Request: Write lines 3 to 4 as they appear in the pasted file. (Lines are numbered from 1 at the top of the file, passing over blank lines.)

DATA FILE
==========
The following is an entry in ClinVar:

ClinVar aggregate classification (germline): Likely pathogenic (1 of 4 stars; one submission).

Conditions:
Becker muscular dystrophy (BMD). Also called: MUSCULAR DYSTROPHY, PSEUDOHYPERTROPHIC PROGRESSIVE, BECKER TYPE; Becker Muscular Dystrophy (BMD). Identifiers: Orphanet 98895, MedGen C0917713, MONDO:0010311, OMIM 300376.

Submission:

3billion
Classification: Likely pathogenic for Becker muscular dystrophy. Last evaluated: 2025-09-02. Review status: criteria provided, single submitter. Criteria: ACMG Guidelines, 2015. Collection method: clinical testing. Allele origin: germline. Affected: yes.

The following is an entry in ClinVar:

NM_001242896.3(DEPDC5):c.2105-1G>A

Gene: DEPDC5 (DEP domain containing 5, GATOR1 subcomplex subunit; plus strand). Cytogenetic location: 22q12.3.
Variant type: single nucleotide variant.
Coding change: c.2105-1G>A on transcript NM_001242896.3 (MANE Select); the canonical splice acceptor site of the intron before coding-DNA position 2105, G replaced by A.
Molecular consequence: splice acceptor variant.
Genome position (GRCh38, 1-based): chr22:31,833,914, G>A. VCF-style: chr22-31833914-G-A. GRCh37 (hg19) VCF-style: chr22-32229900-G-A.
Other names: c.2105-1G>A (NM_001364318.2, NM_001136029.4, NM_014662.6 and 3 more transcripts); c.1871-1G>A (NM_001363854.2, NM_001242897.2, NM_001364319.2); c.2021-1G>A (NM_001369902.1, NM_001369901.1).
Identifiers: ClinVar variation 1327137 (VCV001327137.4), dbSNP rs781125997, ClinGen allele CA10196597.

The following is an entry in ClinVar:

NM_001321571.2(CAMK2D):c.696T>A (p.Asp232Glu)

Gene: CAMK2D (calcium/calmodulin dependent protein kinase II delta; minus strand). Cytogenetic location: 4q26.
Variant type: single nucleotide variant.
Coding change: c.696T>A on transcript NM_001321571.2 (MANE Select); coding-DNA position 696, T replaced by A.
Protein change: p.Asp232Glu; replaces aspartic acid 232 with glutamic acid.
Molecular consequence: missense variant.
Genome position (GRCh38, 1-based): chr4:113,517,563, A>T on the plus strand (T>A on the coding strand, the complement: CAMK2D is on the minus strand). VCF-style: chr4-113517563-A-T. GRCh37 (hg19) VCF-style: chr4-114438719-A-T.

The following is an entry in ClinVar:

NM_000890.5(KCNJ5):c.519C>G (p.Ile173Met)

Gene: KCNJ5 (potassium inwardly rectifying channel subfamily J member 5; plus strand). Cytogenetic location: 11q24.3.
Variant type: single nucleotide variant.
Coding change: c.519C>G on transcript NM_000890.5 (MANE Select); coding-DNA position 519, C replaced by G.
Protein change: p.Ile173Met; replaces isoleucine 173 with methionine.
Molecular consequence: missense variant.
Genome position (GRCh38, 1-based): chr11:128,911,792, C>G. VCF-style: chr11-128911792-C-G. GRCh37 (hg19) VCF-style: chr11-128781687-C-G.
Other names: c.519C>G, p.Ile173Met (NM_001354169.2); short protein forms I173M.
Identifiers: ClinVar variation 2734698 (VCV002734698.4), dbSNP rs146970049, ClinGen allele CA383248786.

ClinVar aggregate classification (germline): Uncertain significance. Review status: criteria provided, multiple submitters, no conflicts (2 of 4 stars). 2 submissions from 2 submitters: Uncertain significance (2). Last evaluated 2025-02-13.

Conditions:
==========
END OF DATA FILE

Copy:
Conditions:
Becker muscular dystrophy (BMD). Also called: MUSCULAR DYSTROPHY, PSEUDOHYPERTROPHIC PROGRESSIVE, BECKER TYPE; Becker Muscular Dystrophy (BMD). Identifiers: Orphanet 98895, MedGen C0917713, MONDO:0010311, OMIM 300376.